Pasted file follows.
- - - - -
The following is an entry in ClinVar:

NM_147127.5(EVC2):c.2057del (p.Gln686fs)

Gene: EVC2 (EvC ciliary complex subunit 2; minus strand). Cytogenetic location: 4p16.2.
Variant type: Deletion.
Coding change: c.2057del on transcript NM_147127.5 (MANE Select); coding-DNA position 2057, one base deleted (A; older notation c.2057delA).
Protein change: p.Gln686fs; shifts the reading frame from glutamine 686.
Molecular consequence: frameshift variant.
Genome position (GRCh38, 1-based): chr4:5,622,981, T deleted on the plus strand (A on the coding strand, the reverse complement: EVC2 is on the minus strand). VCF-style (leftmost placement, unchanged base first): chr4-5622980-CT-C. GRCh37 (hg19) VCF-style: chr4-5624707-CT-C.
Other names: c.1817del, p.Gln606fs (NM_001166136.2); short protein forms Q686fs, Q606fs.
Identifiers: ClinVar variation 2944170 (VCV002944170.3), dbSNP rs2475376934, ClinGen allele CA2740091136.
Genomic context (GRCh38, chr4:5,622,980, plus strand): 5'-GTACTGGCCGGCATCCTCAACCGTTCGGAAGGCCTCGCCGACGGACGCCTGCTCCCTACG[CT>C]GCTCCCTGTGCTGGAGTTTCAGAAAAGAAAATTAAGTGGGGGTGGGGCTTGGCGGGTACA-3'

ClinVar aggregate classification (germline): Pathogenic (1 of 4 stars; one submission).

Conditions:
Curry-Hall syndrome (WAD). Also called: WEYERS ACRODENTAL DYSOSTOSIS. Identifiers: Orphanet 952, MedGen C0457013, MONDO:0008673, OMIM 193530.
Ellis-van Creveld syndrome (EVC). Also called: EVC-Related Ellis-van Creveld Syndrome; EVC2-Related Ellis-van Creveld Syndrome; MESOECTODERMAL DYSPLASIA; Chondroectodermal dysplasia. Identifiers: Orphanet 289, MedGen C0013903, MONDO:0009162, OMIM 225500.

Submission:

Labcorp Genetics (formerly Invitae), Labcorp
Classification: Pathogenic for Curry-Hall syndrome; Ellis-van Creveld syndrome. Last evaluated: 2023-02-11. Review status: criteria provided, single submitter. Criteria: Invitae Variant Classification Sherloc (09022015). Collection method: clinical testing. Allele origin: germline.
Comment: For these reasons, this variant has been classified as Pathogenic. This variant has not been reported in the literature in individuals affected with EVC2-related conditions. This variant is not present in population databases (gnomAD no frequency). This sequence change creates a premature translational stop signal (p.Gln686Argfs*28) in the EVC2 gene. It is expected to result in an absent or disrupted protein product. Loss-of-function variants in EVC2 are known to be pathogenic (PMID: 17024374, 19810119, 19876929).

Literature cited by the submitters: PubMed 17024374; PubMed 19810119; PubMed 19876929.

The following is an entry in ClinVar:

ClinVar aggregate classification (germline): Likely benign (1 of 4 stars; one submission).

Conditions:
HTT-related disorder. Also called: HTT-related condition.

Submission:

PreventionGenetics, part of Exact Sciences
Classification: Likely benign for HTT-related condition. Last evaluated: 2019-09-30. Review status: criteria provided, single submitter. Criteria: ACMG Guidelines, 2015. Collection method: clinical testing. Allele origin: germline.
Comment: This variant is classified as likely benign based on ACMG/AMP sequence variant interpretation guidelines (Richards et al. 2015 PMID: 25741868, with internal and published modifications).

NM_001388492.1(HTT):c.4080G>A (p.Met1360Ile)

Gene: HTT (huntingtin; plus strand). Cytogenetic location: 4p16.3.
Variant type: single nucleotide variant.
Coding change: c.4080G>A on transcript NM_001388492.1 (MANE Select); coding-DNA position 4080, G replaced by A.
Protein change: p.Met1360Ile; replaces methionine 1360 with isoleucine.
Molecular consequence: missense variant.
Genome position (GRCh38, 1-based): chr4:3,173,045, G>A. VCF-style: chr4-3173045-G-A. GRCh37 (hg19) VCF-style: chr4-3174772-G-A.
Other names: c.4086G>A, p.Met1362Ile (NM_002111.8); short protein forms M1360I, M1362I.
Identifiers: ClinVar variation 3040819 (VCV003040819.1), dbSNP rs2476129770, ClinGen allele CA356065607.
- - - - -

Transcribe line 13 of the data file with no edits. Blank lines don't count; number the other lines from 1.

Conditions: